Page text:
‘Lady Macbeth’ and the Unlikeability Paradox

The “female likeability” mandate has been holding women hostage in literature, as in life, since the Ancient Greeks introduced Medea and Clytemnestra. But it was Shakespeare who really enforced the myth that girls had to play nice. Though he authored some beautifully complex women, he also created a bevy of thorny female characters who either sweetened up or met a brutal fate–in King Lear and The Taming of the Shrew, especially. Then there’s Lady Macbeth. As a woman who notoriously did not know her place, she was doomed to go mad before offing herself entirely.

Though she is never name-checked except in its title, William Oldroyd’s adaptation of Nikolai Leskov’s classic 1865 novel, Lady Macbeth of the Mtsensk, is haunted by the Lady. About a young woman sold into marriage to a man more than twice her age, this “Lady Macbeth” is a feminist screed that doesn’t just politely nudge at expectations that adult women should be good little girls. It rips them up and then stares at us defiantly.

First published in Dostoevsky’s literary journal Epoch, Leskov’s novel is appropriately a novel of crime and punishment set on an estate in Tsarist Russia. The film takes place in the same era, though in Northumberland, a harsh, remote county in northeast England. Katherine (Florence Pugh, sporting all the pluck and plum of a young Kate Winslet) is barely eighteen, but that hasn’t stopped her father from selling her and a plot of land in a two-for-one deal to fortysomething mining boss Alexander (Paul Hilton), who in turn is owned for all practical purposes by Boris (Christopher Fairbank), his malignant boor of a father. Seething with explicitly impotent rage, Alexander neglects his bride as her father-in-law, anxiously awaiting a better heir than his son, grows increasingly impatient. Only when an industrial catastrophe sends father and son away does Katherine wake to the life – nature, sex, and violence – lurking all around her. After a windswept walk across a moor (Wuthering Heights references run amok), she stumbles upon farmhands who have stripped her maid Anna (Naomi Ackie) and strung her up like a pig. Noting that ringleader Sebastian (Cosmo Jarvis), a horse wrangler (let no metaphor be unturned), is not just feral but fine, she beds him shortly after giving him a piece of her mind.

For a time, the two enjoy a rough-hewn sort of honeymoon; think “9 1/2 weeks” meets “Tom Jones.” Then Boris returns. His son has gone missing, and he’s appalled by the debauchery afoot between his daughter and groomsman. So Katherine calmly plants poisonous mushrooms in his meal and shifts the guilt to Anna, who goes mute with horror. (How Freudian! How Shakespearean!) At the risk of imparting spoilers, Sebastian and Katherine proceed to dispense with anyone else – and I do mean anyone – who disrupts their newly found Eden until Sebastian, not Katherine, devolves into “out, out damn spot” madness. What happens next is both bloodier and more bloodless than anything Shakespeare could have conceived.

But then again, so are real women.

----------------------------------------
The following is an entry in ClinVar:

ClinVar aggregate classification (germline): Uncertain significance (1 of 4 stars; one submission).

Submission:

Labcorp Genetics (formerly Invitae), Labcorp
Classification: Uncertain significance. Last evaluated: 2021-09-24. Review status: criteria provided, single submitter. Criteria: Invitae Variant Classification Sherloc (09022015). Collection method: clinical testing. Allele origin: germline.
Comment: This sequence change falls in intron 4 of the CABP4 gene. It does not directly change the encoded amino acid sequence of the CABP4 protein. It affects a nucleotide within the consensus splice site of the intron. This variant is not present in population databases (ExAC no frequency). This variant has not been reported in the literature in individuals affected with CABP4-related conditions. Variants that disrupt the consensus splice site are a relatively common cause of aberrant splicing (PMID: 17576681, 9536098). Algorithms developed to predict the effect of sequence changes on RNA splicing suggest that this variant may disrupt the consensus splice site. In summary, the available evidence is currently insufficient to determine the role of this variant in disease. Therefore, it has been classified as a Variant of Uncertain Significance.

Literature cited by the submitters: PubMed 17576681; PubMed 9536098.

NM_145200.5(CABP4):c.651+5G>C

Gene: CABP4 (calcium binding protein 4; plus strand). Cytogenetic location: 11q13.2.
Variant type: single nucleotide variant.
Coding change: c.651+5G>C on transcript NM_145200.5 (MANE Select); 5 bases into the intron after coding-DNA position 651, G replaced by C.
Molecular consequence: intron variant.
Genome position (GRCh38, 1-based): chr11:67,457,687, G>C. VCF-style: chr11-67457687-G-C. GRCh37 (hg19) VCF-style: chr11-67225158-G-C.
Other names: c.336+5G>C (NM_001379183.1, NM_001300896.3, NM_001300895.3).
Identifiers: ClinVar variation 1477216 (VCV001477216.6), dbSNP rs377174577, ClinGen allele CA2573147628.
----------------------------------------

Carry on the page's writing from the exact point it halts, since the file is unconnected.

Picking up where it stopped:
In her essay collection The Geek Feminist Revolution, Kameron Hurley writes:

Male protagonists… are expected to be flawed and complex, but expectations for women writers and their characters tend to be far more rigid. Women may stray, but only so far. If they go on deep, alcoholic benders, they’d best repent and sober up at the end. If they abandon their spouses and children, they’d best end tragically, or make good. Women must, above all, show kindness. Women may be strong – but they must also, importantly, be vulnerable. If they are not, readers are more likely to push back and label them unlikable.

This film may be directed by a man (it is the British theater director’s debut film feature) but Alice Birch is the screenwriter, and this is one production that’s all about authorial intent. Zero autonomy and sexual humiliation – her husband masturbates while forcing her to stand naked, facing the wall – have not broken this Katherine’s spirit so much as it has transformed her into a dangerously wild mare with a dangerously blank stare. In terms of ill will, brutality, and dumb gluttony, she outmatches all the men in her life, and this enlivens rather than dims her beauty; the more evil she exacts, the more her cheeks bloom and her bosom swells. In deliberately drawn-out early scenes, she stands lifelessly as Anna ties her up with corsets and crinolines. But once her husband and father-in-law disappear, not even a moral barometer can tamp her life force. As she spins further out of control, her garb flows freer until she’s barely clothed at all. Naked, she straddles Sebastian everywhere and anytime; his predatory sexuality has been tamed by her far wilder urges.

The conflation of animals with human women is inevitable here, as is the conflation of people of color with peasantry. Like director Andrea Arnold, Oldroyd casts people of color in key subservient roles though it’s a clear anachronism, likely to make a point about cultural subjugation. Is this heavy-handed? Unforgivably mercenary? Bold and brilliant? I opt for option D – all of the above, which is exactly on brand for a film that dares to practice what it preaches. Patriarchy creates unlikable women, and then it brutalizes them for fulfilling that fate. “Lady Macbeth” calls our bluff by daring us to find anything likeable in such a powerful anti-heroine. That I cannot only means the film has done its job.

This was originally published at Signature.

"All, everything I understand, I understand only because I love."
― Leo Tolstoy